- Microsoft Office 365, to increase productivity and facilitate collaboration
- Google Workspace, to facilitate email communication and collaboration
- Adobe Creative Cloud, to facilitate graphic design and video editing
- Miro and Airtable, to facilitate collaboration
- Cloud security software, to protect sensitive information
Things to keep in mind
Although software as a service is relatively inexpensive, there are security risks associated with it, and you need to be aware of its limitations and how to use it, as well as who to contact for support. More specifically, rigorous management and awareness-raising are essential to prevent the proliferation of software purchases.
Find out more
As a manager or executive, do you have to approve the use of software as a service? Planning for GC Cloud (DDN211) includes a checklist to help you manage decisions and approvals related to software as a service. See also the GC Cloud for Managers and Executives Learning Path (DDN1-PA1) to learn more about cloud computing in general. This learning path will provide you with the foundation you need to support the Government of Canada’s transition to cloud-based services as part of your organization's mandate. The content of the learning path has been designed both as a learning product and as a resource to be consulted as needed.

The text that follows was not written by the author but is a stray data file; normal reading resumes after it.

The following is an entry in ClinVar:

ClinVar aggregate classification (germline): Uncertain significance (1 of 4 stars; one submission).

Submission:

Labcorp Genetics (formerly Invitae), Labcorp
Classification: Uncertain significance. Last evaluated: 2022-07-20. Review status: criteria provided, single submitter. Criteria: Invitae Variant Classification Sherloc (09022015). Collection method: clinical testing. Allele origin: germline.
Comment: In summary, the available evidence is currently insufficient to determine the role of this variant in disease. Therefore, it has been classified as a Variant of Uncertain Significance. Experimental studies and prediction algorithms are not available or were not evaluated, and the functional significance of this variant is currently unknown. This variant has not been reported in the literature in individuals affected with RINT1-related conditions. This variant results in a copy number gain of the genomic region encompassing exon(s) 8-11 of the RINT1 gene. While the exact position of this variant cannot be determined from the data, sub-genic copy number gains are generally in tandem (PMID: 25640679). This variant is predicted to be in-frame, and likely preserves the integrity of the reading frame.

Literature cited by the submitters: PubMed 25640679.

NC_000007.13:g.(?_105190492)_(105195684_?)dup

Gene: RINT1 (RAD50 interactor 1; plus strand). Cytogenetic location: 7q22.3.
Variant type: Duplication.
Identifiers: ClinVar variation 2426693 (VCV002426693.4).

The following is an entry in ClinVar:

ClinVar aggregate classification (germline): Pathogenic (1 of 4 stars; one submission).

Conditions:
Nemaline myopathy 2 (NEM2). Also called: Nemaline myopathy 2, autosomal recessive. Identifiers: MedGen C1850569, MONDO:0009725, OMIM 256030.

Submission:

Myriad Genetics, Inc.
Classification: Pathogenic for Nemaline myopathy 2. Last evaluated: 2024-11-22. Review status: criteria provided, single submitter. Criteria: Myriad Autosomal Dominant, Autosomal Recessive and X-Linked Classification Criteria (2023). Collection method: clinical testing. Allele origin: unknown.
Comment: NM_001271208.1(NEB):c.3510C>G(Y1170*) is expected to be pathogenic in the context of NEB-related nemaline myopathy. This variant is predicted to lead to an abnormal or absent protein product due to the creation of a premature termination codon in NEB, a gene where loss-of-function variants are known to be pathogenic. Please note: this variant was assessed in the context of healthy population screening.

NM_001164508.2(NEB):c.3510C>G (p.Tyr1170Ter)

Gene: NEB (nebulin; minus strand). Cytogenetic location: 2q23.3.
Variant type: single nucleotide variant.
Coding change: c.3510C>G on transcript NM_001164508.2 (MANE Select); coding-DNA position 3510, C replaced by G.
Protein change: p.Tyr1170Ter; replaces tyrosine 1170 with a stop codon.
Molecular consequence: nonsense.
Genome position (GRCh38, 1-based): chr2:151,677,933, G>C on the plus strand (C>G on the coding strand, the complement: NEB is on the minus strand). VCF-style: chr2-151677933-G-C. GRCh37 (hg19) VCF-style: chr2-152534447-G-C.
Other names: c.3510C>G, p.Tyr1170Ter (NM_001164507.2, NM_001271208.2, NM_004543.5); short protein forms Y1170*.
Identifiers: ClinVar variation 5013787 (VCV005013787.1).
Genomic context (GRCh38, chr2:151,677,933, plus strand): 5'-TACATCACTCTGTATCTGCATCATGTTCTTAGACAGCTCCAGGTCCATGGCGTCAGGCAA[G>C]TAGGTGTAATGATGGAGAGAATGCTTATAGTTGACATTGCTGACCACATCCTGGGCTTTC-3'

- Course | Discover GC Cloud (DDN104)
- Course | GC Cloud for Managers and Executives: Planning for GC Cloud (DDN211)
- Course | GC Cloud for Managers and Executives: Supporting the Procurement of GC Cloud (DDN212)
- Course | GC Cloud for Managers and Executives: Enabling the Deployment of GC Cloud (DDN213)
- Course | GC Cloud for Managers and Executives Learning Path (DDN1-PA1)
- Course | Embracing the Cloud for Business Efficiency (DDN110)
- Article | What is cloud?